Neo4j is a schema-optional graph database. You can use Neo4j without any schema. Optionally you can introduce it in order to gain performance or modeling benefits. This allows a way of working where the schema does not get in your way until you are at a stage where you want to reap the benefits of having one.
Schema commands can only be applied on the master machine in a Neo4j cluster (see Chapter 23, High Availability).
If you apply them on a slave you will receive a
This feature was introduced in Neo4j 2.0, and is not the same as the legacy indexes (see Chapter 34, Legacy Indexing).
Performance is gained by creating indexes, which improve the speed of looking up nodes in the database. Once you’ve specified which properties to index, Neo4j will make sure your indexes are kept up to date as your graph evolves. Any operation that looks up nodes by the newly indexed properties will see a significant performance boost.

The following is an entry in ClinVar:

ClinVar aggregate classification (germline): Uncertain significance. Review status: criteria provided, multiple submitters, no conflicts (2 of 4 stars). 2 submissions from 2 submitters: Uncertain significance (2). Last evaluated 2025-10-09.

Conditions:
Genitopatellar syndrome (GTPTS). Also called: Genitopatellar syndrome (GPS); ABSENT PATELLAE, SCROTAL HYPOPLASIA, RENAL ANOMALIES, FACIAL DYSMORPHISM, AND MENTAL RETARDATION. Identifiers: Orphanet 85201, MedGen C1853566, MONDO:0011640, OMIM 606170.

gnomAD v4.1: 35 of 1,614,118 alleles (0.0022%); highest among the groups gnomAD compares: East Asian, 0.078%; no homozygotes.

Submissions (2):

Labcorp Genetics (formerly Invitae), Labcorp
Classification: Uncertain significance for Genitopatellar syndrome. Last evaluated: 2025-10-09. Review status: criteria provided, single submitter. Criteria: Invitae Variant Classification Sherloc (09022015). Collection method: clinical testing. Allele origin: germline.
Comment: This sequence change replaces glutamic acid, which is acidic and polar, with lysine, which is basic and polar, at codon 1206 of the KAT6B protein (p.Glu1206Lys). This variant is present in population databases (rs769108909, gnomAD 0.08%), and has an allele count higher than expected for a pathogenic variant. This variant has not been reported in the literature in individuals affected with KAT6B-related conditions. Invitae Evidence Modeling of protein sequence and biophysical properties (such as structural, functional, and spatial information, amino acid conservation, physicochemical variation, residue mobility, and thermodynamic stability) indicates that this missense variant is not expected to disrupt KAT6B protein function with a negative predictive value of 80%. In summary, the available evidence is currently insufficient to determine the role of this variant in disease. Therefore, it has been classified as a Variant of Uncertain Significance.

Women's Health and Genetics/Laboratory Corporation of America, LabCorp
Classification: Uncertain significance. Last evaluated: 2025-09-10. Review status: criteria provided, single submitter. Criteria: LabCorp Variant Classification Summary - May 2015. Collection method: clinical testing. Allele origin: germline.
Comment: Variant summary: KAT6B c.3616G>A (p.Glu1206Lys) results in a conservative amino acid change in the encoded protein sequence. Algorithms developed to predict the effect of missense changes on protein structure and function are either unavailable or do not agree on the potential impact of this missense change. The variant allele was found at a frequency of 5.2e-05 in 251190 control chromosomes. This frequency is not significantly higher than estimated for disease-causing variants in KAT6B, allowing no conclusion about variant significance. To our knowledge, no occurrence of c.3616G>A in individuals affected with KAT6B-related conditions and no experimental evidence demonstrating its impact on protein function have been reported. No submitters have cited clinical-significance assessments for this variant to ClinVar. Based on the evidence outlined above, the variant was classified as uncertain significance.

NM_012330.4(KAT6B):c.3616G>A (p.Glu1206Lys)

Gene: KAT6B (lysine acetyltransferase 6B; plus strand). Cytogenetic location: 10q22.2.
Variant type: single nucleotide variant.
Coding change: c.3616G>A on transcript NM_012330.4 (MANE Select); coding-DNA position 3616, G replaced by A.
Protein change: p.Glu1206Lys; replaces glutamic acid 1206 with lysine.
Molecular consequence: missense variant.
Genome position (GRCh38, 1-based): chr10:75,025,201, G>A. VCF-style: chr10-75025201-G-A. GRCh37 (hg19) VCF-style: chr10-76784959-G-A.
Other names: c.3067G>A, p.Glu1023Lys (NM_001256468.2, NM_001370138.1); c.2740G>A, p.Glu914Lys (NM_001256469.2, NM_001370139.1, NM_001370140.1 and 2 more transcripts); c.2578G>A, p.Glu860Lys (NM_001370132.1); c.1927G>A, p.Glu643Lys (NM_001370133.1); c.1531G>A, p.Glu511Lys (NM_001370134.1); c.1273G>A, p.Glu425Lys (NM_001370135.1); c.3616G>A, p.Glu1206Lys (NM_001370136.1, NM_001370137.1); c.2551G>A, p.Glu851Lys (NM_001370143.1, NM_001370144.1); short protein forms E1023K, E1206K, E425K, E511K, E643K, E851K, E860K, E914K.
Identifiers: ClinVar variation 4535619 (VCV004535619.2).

Indexes in Neo4j are eventually available. That means that when you first create an index, the operation returns immediately. The index is populating in the background and so is not immediately available for querying. When the index has been fully populated it will eventually come online. That means that it is now ready to be used in queries.
If something should go wrong with the index, it can end up in a failed state. When it is failed, it will not be used to speed up queries. To rebuild it, you can drop and recreate the index. Look at logs for clues about the failure.
You can track the status of your index by asking for the index state through the API you are using. Note, however, that this is not yet possible through Cypher.
How to use indexes in the different APIs:
- Cypher: Section 13.1, “Indexes”
- REST API: Section 19.14, “Indexing”
- Listing Indexes via Shell: the section called “Listing Indexes and Constraints”
- Java Core API: Section 32.3, “User database with indexes”
This feature was introduced in Neo4j 2.0.
Neo4j can help you keep your data clean. It does so using constraints, that allow you to specify the rules for what your data should look like. Any changes that break these rules will be denied.
In this version, unique constraints is the only available constraint type.
How to use constraints in the different APIs:
- Cypher: Section 13.2, “Constraints”
- REST API: Section 19.15, “Constraints”
- Listing Constraints via Shell: the section called “Listing Indexes and Constraints”